Religious Liberty: Not Just for Social Conservatives
An Arizona federal court flips the script.
The worst way to approach American civil liberties is to support or oppose them based on your limited understanding of who, exactly, will benefit from freedom. In recent months, a populist and nationalist segment of the conservative intellectual world has been re-evaluating longstanding First Amendment doctrines that grant private citizens “viewpoint neutral” access to public facilities (a legal term for describing equal access for everyone, regardless of their religion or ideology) because very small numbers of drag queens have started exercising the same liberties that thousands of Christian churches and student groups have used to hold worship services and bible studies in schools, libraries, and other public buildings.
Not content with contesting events like “drag queen story hour” in the marketplace of ideas, they’d limit freedom for everyone rather than see a small number of Americans exercise liberty in a way they don’t like.
At the same time, a former rock-solid Democratic commitment to religious liberty has eroded into what often amounts to outright opposition. Why? Because religious liberty is increasingly seen not as the last line of defense for marginalized American faith communities, but rather as a legal weapon wielded against gay Americans by conservative bigots. Again, because the liberty is exercised in a way that its previous advocates don’t like, its previous advocates have now become opponents. And so a law—the Religious Freedom Restoration Act (RFRA)—they once sponsored, supported, and signed is derided as an oppressive relic of a less enlightened past. An increasingly secular party wonders why people of faith should enjoy any special protection under the law.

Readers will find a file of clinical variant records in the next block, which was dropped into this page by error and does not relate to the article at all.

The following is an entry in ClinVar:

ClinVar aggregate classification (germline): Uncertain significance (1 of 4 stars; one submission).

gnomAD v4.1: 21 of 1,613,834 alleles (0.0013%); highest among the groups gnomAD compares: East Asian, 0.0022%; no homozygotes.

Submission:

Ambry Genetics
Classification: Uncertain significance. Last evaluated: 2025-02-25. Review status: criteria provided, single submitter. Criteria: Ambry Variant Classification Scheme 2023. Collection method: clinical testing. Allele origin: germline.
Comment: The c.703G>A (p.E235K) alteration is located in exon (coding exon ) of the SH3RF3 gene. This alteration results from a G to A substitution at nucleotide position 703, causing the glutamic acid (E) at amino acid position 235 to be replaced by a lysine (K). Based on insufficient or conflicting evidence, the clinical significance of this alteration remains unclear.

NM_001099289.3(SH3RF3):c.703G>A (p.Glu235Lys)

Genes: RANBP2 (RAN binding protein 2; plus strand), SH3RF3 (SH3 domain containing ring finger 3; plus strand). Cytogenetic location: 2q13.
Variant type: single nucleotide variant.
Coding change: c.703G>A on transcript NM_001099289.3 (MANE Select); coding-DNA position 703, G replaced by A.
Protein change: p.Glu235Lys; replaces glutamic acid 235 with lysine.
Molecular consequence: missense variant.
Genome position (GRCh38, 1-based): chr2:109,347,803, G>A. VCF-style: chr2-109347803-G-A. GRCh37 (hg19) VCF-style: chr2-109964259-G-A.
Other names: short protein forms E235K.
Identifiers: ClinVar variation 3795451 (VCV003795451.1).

In reality however, when each party rejects the liberty of their opponents, they undermine the liberty of their allies. Conversely, when their enemies win, their friends win as well.
A federal court in Arizona reached a decision Monday that perfectly illustrates this principle. Using RFRA, it overturned the convictions of four people affiliated with the Unitarian Universalist Church who were prosecuted for “violations of the regulations governing the Cabeza Prieta Wildlife Refuge.” The defendants were convicted after entering the refuge without the necessary permits and “leaving supplies of food and water in an area of desert wilderness where people frequently die of dehydration and exposure.” They were trying to save the lives of illegal immigrants who were making their way across “one of the most extreme environments in North America.”
The four volunteers argued that their actions, “taken with the avowed goal of mitigating death and suffering” were exercises of their religious faith.
The case represents a classic application of RFRA. At issue was a generally applicable federal criminal regulation. It did not specifically target religious faith, but in this instance it burdened the free exercise of the defendants’ religious beliefs. The defendants came from varying religious backgrounds, but they each testified to the “sacred” and “spiritual” nature of their effort to save human life. As the court noted, the “depth, importance, and centrality of these beliefs caused Defendants to restructure their lives to engage in this volunteer work.”